The raging debate in St. Louis Cardinals land these days is whether leadoff hitter Dexter Fowler and three-hole batsman Matt Carpenter should switch places in the lineup. That argument unfortunately misses the key point altogether, for at this point, Carp is not likely to be effective in either spot.
Matt Carpenter has been an invaluable part of the St. Louis Cardinals for the last half-decade. He’s often served as an uncharacteristic but effective leadoff hitter, balancing a line-drive stroke with an uncanny, walk-producing eye. His lack of speed was more than replaced by effective on-base skills.
But that Carp doesn’t seem to be around anymore. In fact, for those willing to point a critical eye at the stats, it’s fairly apparent that Carpenter 1.0 hasn’t been around for quite a long time. And if he’s unlikely to return, Carpenter’s playing time and batting order position are in serious question.
While it’s true that the lanky lefty hitter has performed better overall in the one hole during his major-league career, his hitting has been anemic overall since the first half of the 2016 season. Consider his batting averages for these three periods:
Second Half 2016: .229
All of 2017: .241
2018 to date: .185
Ugly, huh? In fact, the only thing keeping Matt’s OBP going has been his continued ability to get on base via the walk: He had whopping 109 of them last year.
Here’s another really scary figure: Carpenter’s batting average against lefties last year was barely over .200. Not pretty. And this year, while it’s admittedly early, he’s striking out almost 40 percent of the appearances in which he’s not walking. Ugh.
Some have said that Carpenter sacrificed batting average for power, as he had 23 dingers last season. That analysis isn’t really supported by the facts, as his doubles totals in 2017 were his lowest since 2012, and his home run totals weren’t particularly different from either 2015 or 2016.
No, the real issue here is that there’s now over a year and a half worth of evidence that the hits just aren’t coming back at any prodigious clip. Could that change? Of course it could; anything’s possible.
But what’s the job of a major-league manager, in this case Mike Matheny? It’s not to hope that things change; it’s to make decisions that balance personal observation with data. And right now, the sample size of almost a thousand plate appearances, reeks of a new and reduced hitting level for Carpenter.
So what does this mean vis a vis the lineup? Well, keep in mind that Carpenter is in the lineup most days supposedly because of his bat and most definitely not due to his defense. When he replaces either Jedd Gyorko or Kolten Wong at 3B or 2B, respectively, the Cards are surrendering glove.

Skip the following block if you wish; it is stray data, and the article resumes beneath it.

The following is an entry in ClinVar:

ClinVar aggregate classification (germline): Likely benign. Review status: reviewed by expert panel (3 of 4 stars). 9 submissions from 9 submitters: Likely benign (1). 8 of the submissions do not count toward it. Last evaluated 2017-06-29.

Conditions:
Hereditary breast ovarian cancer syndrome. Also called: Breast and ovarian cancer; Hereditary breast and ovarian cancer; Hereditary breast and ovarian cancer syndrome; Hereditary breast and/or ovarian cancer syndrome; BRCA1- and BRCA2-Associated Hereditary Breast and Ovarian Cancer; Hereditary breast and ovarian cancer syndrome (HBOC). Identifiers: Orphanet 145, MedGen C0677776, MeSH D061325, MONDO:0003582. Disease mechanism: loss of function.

But if all that Carp can effectively deliver right now is walks and occasional power, is it worthwhile to bump superior defenders for that kind of meager offense?
The answer for me comes in two parts: (1) Should Carpenter be in the starting lineup most days, and (2) if he is, where should he bat?
In his current iteration, one can make a better than fair argument that Carpenter should be filling in for others maybe a total of three times a week, along with a number of pinch-hitting appearances. That configuration would still get him somewhere in the 375-400 ABs range for the year, while picking the matchups most desirable for his bat.
And when he’s in the lineup, the second question above, namely, where should he bat, is readily answered — not in the top half of the lineup.
Carpenter’s not hitting enough to make a top-four, or probably top-five, difference for a contending team. The six hole seems like the highest place he ought be situated for now, with the caveat that he could be moved up if he shows forward progress.
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As for starting against lefties? Fuggedaboutit. Despite an unusual double off a southpaw Tuesday night, Carp’s been utterly hapless versus them since the start of 2017. That’s a pretty measly 22-for-109, .202 BA last year, and a 2-for-12 start this year, though again, with a mess o’ walks.
It’s much more likely than not, looking at a substantial amount of data, that Carpenter is a useful, but not intimidating, major-league hitter at this point in his career. That is not a profile for what you want in a three-hole hitter.
(While I was an advocate this spring for Paul DeJong moving up ahead of Yadier Molina, I admit to the folly of that analysis, and now publicly eat crow as a true admission to my fellow Rants writer and editor Tito.)
I don’t write these words readily, because I truly appreciate all that Carp has done as a Redbird. But I think one major reason we’re stalling out on offense is because there’s little at this point that acquits Matt as a three-hole guy, let alone as a replacement for much better defenders.
Let’s keep Carp as a continuing, contributing part of what can be an excellent team. But in the longstanding tradition of challenging Matheny, let’s hope the manager actually looks at the facts before him, rather than the ones he wishes were so, and makes a change that’s sorely needed for this club.